May 17, 2016
UPON HEARING THE term “innovation,” it’s natural to think about technology as it applies to products. But what about other aspects of apparel decorating, such as techniques, design, business practices and marketing?
In this vast and ever-changing industry, it can be difficult to understand why certain decorating styles and techniques are popular, or what shop owners can do to truly push the needle on innovation. Acquiring that knowledge requires dialogue with those that are in the trenches — standing behind the pallet, in front of the screen or over the ink bucket.
Impressions recently spoke with four shop owners about several industry trends, including technology, innovation, techniques, equipment and marketing.
DURING THE PAST 20 years, new decorating techniques, including dye sublimation and direct-to-garment (DTG) printing, have come to prominence, but many decorators are raving about another technology that has significantly boosted business: direct-to-screen imaging.
“I think [direct-to-screen] is a phenomenal idea, a phenomenal concept,” says Pierre John Jamnicky, CEO of Blue Moon Promotional Inc., Eastlake, Ohio. “It streamlines production and removes the human element, which increases the consistency across production, which is huge.”
Direct-to-screen, or computer-to-screen, imaging can output an image directly onto emulsion, eliminating carrier film and even some human labor.
“As far as the quality of separations [and] the speed of the separations, the accuracy of direct-to-screen is one thing that has really helped propel our business,” says Tom Rauen, owner of Envision Tees, Dubuke, Iowa. “With the quality and speed, it’ll take a shop to the next level when they have that technology.”
Along with improved quality, direct-to-screen technology offers a significant increase in production and throughput capacity.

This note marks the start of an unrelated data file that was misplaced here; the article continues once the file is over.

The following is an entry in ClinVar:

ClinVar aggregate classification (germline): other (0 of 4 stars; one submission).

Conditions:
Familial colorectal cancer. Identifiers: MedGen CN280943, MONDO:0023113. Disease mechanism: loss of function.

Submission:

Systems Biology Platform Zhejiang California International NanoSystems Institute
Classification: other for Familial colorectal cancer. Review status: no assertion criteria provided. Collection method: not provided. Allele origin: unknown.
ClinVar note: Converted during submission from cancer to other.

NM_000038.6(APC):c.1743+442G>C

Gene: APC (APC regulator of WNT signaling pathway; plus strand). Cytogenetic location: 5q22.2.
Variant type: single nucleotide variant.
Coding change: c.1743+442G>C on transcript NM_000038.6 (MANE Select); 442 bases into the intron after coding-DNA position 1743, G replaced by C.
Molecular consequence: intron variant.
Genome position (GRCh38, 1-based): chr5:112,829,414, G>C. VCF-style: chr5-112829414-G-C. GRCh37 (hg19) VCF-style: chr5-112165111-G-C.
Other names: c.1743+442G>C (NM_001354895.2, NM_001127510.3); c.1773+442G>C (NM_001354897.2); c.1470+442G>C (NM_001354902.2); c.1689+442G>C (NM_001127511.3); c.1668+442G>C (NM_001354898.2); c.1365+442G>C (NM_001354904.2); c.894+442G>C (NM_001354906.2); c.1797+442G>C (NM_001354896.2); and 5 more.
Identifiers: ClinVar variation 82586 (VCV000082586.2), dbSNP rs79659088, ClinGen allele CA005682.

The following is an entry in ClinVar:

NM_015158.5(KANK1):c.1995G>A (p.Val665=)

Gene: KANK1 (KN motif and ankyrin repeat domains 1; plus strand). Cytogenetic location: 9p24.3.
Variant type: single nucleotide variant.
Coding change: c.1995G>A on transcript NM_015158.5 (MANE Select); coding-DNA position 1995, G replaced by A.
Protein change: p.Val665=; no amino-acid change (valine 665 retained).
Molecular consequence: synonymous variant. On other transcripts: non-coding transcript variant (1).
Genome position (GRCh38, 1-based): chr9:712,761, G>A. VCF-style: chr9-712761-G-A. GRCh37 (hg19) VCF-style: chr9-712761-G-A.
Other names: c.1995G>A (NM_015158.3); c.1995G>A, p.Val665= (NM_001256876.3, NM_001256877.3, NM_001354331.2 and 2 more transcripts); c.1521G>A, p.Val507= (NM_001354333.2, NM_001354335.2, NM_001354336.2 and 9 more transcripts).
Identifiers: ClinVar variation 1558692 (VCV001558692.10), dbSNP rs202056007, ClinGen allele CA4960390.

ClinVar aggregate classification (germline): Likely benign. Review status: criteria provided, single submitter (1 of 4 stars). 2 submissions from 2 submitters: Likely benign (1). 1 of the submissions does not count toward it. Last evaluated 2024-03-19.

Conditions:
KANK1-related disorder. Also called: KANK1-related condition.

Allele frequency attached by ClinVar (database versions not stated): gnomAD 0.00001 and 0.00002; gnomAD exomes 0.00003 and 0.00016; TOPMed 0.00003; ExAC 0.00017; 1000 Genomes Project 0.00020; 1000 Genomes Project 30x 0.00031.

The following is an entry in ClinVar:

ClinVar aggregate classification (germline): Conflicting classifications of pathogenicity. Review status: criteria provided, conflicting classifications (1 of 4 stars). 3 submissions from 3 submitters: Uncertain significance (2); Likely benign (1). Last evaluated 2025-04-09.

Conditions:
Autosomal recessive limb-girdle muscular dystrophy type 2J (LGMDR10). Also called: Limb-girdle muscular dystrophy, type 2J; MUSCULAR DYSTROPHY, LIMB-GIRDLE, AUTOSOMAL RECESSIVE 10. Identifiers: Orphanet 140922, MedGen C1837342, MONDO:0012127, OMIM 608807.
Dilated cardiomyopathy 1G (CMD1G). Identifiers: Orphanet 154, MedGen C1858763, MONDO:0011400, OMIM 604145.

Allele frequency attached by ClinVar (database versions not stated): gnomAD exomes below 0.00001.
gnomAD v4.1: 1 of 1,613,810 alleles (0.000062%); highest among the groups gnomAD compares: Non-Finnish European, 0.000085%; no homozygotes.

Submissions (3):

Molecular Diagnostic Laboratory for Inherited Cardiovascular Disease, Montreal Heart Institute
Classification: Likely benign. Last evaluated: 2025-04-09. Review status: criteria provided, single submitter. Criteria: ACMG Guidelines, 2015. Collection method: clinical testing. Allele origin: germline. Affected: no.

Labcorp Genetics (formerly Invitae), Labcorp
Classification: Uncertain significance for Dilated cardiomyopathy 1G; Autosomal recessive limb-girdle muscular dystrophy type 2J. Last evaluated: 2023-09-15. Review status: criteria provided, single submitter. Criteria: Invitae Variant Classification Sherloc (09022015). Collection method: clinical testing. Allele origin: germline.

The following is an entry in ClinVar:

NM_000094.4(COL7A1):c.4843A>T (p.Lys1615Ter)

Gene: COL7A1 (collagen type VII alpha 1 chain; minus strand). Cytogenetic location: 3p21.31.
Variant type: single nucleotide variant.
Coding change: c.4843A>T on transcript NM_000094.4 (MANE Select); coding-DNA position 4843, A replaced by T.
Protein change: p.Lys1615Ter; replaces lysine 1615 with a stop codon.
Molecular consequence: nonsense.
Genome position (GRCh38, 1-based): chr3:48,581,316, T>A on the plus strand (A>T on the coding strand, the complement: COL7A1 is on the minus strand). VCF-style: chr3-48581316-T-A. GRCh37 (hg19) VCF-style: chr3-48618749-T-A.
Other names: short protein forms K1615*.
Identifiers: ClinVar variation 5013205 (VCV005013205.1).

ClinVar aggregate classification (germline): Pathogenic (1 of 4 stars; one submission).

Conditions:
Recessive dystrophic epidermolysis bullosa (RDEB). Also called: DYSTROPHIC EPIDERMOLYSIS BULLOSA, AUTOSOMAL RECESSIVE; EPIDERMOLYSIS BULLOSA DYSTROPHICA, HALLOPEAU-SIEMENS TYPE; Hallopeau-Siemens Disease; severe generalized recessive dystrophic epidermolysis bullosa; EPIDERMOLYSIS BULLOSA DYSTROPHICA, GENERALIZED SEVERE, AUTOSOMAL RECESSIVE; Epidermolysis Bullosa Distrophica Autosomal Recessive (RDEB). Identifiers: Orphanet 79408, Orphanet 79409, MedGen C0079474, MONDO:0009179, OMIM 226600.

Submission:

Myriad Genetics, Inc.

“Before we went [to] direct-to-screen, we were averaging about six to eight minutes of setup per screen on the press,” says Danny Gruninger, co-owner of Denver Print House, Lakewood, Colo. “Now, we’re averaging under a minute per screen. We’re getting jobs up on the press a lot quicker, we’re getting them down quicker and getting the next job ready to go a lot quicker. When we went [to] direct-to-screen, we saw over 40% increase in throughput right off the bat.”
Some decorators may scoff at the expense involved in direct-to-screen imaging, but Gruninger, Rauen and Jamnicky insist that if the technology makes sense for your shop, it’s worth the $50,000-$60,000 price tag. However, another shop owner warns of the downside to technology that affects so many aspects of production.
“Where there’s technology, there’s failure as well,” says Greg Gaardbo, CEO and creative director, Shockwaves Promotional Apparel, Arlington Heights, Ill. “Now, if something fails [with direct-to-screen], your whole shop is down instead of an easy part to fix if you were doing something with an automatic or manual (press).”
There also has been significant improvement in DTG technology recently.
“The quality of direct-to-garment [printing], which has been getting a lot more consistent, is getting real comparable to screen printing now,” Rauen says.
Indeed, when DTG was introduced, many believed that it would quickly replace screen printing — something that hasn’t actually happened, but its capabilities are consistently improving.
“I’ve always thought direct-to-garment is the wave of the future,” Gaardbo says. “I want screen printing in a box. The images are just unbelievable.”
Screen-printing inks have become more advanced as well; whether it’s silicone or water-based, environmentally friendly inks, decorators now can do a lot more than was previously possible.
“[Silicone ink] has been on the market for a couple years now,” Jamnicky says. “It allows a softer, stretchy, more doable print on some fabrics that were really difficult to print on before. It’s not easy, but it is significantly easier. And it’s a different product that wasn’t available before.”